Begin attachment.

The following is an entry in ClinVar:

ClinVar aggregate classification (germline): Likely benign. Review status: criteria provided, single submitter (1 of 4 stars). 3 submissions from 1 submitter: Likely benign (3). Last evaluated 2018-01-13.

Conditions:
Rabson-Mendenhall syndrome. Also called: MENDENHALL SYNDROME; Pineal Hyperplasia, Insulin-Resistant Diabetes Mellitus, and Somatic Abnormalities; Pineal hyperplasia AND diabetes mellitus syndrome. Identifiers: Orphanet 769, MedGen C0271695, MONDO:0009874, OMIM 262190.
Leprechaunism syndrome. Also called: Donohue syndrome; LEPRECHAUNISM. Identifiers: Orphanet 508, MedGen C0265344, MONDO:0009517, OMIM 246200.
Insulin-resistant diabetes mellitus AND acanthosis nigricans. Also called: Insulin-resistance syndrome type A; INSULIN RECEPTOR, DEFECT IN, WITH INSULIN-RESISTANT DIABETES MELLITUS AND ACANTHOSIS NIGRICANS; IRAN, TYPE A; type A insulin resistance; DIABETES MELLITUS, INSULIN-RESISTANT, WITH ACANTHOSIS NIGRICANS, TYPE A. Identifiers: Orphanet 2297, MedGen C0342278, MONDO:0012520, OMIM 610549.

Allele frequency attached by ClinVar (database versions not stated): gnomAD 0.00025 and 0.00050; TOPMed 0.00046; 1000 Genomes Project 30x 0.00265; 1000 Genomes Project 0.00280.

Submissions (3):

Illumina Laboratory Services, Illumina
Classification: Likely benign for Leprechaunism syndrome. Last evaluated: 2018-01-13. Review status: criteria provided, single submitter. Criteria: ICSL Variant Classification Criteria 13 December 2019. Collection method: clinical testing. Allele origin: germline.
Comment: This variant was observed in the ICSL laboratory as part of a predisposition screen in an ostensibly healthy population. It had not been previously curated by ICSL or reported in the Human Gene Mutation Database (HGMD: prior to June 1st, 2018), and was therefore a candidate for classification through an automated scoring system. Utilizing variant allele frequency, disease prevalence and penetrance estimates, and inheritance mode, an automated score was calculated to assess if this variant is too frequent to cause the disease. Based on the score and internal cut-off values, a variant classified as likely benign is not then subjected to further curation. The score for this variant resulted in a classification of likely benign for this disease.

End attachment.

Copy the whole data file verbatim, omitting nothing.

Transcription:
The following is an entry in ClinVar:

ClinVar aggregate classification (germline): Likely benign. Review status: criteria provided, single submitter (1 of 4 stars). 3 submissions from 1 submitter: Likely benign (3). Last evaluated 2018-01-13.

Conditions:
Rabson-Mendenhall syndrome. Also called: MENDENHALL SYNDROME; Pineal Hyperplasia, Insulin-Resistant Diabetes Mellitus, and Somatic Abnormalities; Pineal hyperplasia AND diabetes mellitus syndrome. Identifiers: Orphanet 769, MedGen C0271695, MONDO:0009874, OMIM 262190.
Leprechaunism syndrome. Also called: Donohue syndrome; LEPRECHAUNISM. Identifiers: Orphanet 508, MedGen C0265344, MONDO:0009517, OMIM 246200.
Insulin-resistant diabetes mellitus AND acanthosis nigricans. Also called: Insulin-resistance syndrome type A; INSULIN RECEPTOR, DEFECT IN, WITH INSULIN-RESISTANT DIABETES MELLITUS AND ACANTHOSIS NIGRICANS; IRAN, TYPE A; type A insulin resistance; DIABETES MELLITUS, INSULIN-RESISTANT, WITH ACANTHOSIS NIGRICANS, TYPE A. Identifiers: Orphanet 2297, MedGen C0342278, MONDO:0012520, OMIM 610549.

Allele frequency attached by ClinVar (database versions not stated): gnomAD 0.00025 and 0.00050; TOPMed 0.00046; 1000 Genomes Project 30x 0.00265; 1000 Genomes Project 0.00280.

Submissions (3):

Illumina Laboratory Services, Illumina
Classification: Likely benign for Leprechaunism syndrome. Last evaluated: 2018-01-13. Review status: criteria provided, single submitter. Criteria: ICSL Variant Classification Criteria 13 December 2019. Collection method: clinical testing. Allele origin: germline.
Comment: This variant was observed in the ICSL laboratory as part of a predisposition screen in an ostensibly healthy population. It had not been previously curated by ICSL or reported in the Human Gene Mutation Database (HGMD: prior to June 1st, 2018), and was therefore a candidate for classification through an automated scoring system. Utilizing variant allele frequency, disease prevalence and penetrance estimates, and inheritance mode, an automated score was calculated to assess if this variant is too frequent to cause the disease. Based on the score and internal cut-off values, a variant classified as likely benign is not then subjected to further curation. The score for this variant resulted in a classification of likely benign for this disease.